Nutanix Glossary

What Is a Digital Carbon Footprint & How Can You Reduce Yours?

October 27, 2023 | min

Historically, IT decisions have been driven primarily by cost and workload placement considerations. This is no longer the case, as the world faces potentially catastrophic climate change.

Sustainability and climate protection are now strategic business imperatives and will play a significant role in corporate governance over the next several decades. Consequently, C-level leaders must realign their companies’ goals to achieve carbon neutrality and reduce global warming.

What is a digital carbon footprint?

A digital carbon footprint is defined as the amount of CO2 emissions that result from producing, using, and transferring data on digital devices and infrastructure. That includes all smartphones, laptops, tablets, every server in every data centre, and much more. 

Everything we do online or on our digital devices is part of that footprint, or impact, on the environment. According to Capgemini

“Every minute spent scrolling a newsfeed, browsing the internet, streaming a video all contribute to our digital carbon footprint. Global email usage generates as much CO2 as having 7 million extra cars on the road. If each email user in the UK sent 1 less email per day, we could reduce emissions by 16,433 tonnes of CO2; the equivalent of 81,152 flights from London to Madrid.”

It’s not just electricity usage that matters, either. Data centre water usage is a concern, and organisations are looking for smart ways to reduce both power and water consumption. They also need ways to reduce e-waste, which consists of electronic devices and other hardware, which contain toxic chemicals and hazardous materials that can leach into groundwater and soil. 

Internet pollution and carbon emissions from data centres must be reduced because the carbon footprint of digital technologies, if left unchecked, could lead to serious environmental challenges.


Carbon and Power Calculator

How can you reduce your carbon footprint?

To reduce the carbon footprint created in cloud computing, you can consider implementing the following strategies:

  • Select energy-efficient data centres: 

    • Choose cloud service providers that operate energy-efficient data centres and have a commitment to sustainability.

    • Look for providers that use renewable energy sources to power their data centres.

  • Optimize resource utilisation:

    • Implement load balancing and auto-scaling techniques to optimise resource allocation and reduce energy consumption during periods of low demand.

    • Use virtual machine (VM) and container management systems to maximise resource utilisation and minimise idle server time.

  • Think about data centre location:

    • Consider the geographic location of the data centres used by your cloud service provider.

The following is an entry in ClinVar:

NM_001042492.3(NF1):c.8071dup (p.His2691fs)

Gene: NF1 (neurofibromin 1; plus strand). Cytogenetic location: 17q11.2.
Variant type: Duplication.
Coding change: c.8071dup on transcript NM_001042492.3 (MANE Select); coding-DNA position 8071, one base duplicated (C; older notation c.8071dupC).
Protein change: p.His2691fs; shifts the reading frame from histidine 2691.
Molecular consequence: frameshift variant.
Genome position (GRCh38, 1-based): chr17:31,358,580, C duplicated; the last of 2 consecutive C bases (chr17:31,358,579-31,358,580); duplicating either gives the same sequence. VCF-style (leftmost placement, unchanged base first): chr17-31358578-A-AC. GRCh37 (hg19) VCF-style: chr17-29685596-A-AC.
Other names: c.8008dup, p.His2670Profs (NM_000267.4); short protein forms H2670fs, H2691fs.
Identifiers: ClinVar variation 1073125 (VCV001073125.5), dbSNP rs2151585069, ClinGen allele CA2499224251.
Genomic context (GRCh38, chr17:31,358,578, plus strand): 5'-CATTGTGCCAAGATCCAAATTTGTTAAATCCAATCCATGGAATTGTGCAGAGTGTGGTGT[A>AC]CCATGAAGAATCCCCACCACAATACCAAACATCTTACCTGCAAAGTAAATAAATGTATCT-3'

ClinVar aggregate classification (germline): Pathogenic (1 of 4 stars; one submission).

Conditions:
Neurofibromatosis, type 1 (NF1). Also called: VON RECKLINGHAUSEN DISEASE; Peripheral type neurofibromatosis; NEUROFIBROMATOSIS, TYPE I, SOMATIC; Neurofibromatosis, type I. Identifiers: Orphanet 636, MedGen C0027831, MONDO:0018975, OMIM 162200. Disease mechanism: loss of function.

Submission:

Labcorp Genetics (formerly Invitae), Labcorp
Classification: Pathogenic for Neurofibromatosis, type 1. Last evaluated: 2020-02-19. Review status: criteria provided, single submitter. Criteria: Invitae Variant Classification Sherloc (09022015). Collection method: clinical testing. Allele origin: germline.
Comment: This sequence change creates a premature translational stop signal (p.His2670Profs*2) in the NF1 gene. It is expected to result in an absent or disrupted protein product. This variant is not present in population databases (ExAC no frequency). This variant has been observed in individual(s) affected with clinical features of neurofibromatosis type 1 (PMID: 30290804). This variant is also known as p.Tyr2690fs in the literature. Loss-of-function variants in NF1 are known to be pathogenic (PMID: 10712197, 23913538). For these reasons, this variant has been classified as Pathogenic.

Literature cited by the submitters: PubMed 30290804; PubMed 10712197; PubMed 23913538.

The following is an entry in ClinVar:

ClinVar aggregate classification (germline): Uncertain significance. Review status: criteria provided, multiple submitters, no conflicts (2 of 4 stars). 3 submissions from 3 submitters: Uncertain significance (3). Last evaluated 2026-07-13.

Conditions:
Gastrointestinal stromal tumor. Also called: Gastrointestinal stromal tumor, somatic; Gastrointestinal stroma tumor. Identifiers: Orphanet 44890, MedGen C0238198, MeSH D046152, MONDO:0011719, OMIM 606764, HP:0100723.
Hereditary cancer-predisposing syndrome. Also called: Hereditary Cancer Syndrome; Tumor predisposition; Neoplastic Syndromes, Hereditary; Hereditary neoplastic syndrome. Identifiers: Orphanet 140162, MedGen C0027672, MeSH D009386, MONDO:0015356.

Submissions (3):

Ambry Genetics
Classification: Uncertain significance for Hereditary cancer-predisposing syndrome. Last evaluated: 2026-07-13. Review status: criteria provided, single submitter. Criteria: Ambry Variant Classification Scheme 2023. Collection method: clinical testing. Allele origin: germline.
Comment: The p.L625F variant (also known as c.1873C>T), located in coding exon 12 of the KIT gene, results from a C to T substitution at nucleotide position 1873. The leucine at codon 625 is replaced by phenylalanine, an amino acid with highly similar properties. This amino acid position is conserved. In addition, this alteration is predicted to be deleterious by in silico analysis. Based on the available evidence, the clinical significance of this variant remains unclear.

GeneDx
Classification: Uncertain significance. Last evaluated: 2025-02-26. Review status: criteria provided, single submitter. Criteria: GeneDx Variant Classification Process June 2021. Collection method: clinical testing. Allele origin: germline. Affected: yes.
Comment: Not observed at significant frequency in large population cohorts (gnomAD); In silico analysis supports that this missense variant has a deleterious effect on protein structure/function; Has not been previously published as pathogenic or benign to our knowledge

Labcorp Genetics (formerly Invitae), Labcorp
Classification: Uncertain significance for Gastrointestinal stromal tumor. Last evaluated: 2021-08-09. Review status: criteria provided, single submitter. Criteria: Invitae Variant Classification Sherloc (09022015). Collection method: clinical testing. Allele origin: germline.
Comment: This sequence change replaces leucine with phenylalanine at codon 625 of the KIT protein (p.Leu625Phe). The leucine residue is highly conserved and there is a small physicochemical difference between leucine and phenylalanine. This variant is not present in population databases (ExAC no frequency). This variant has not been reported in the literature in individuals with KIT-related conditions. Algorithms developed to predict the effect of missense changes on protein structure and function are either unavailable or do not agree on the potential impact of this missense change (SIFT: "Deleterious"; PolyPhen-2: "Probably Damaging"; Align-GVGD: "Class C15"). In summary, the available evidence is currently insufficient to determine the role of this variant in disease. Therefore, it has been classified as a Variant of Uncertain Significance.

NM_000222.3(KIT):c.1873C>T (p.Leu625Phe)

• Choose providers with data centres located in regions where renewable energy sources are prevalent or where the electricity grid has a lower carbon intensity.

  • Consolidate and right-size instances:

    • Consolidate workloads and applications onto fewer instances to reduce the overall number of servers needed.

    • Right-size instances by adjusting their capacity to match workload requirements, avoiding overprovisioning and wasting resources.

  • Implement server virtualisation:

    • Utilise server virtualisation technologies to consolidate physical servers, reducing the number of servers needed to run workloads.

    • Virtualisation enables better utilisation of server resources and can lead to energy savings.

  • Keep data storage and management efficient:

    • Implement data deduplication and compression techniques to reduce storage needs and minimise the energy consumption associated with data storage.

    • Utilise efficient data management practices, such as tiered storage and data lifecycle management, to optimise storage usage.

  • Use serverless computing:

    • Explore serverless computing options offered by cloud service providers.

    • With serverless architectures, the cloud provider manages the underlying infrastructure, enabling better resource utilisation and reducing energy consumption.

  • Monitor and optimise energy usage:

    • Implement monitoring and management tools to track energy usage and identify areas for optimisation.

    • Use power management features provided by the cloud infrastructure to dynamically adjust resource allocation based on demand.

  • Encourage sustainable practices:

    • Work with your cloud service provider to promote sustainable practices within their data centres.

    • Encourage them to invest in renewable energy sources, improve energy efficiency, and reduce their overall carbon footprint.

  • Regularly assess and optimise:

    • Continuously evaluate your cloud computing setup and identify opportunities for improvement.

    • Stay up-to-date with advancements in cloud technology that promote energy efficiency and sustainability.

The environmental impact of computing

While computers have revolutionised practically every aspect of life and business in extremely positive ways, those benefits come with a cost. In 2021, experts estimated there were about 7.2 million data centres across the globe, all working continuously to meet the intensive computing needs of businesses and enable such operations as data storage, backup, networking, email, website hosting, and more. 

Because of their large numbers, the amount of power data centres consume is a serious issue. Data centres vary in size, but many are massive, with thousands—or even tens of thousands—of servers, hungrily consuming electricity. The International Energy Agency estimates that the world’s data centres use about 200 terawatt-hours (TWh) of electricity, which makes up nearly 1% of global electricity demand.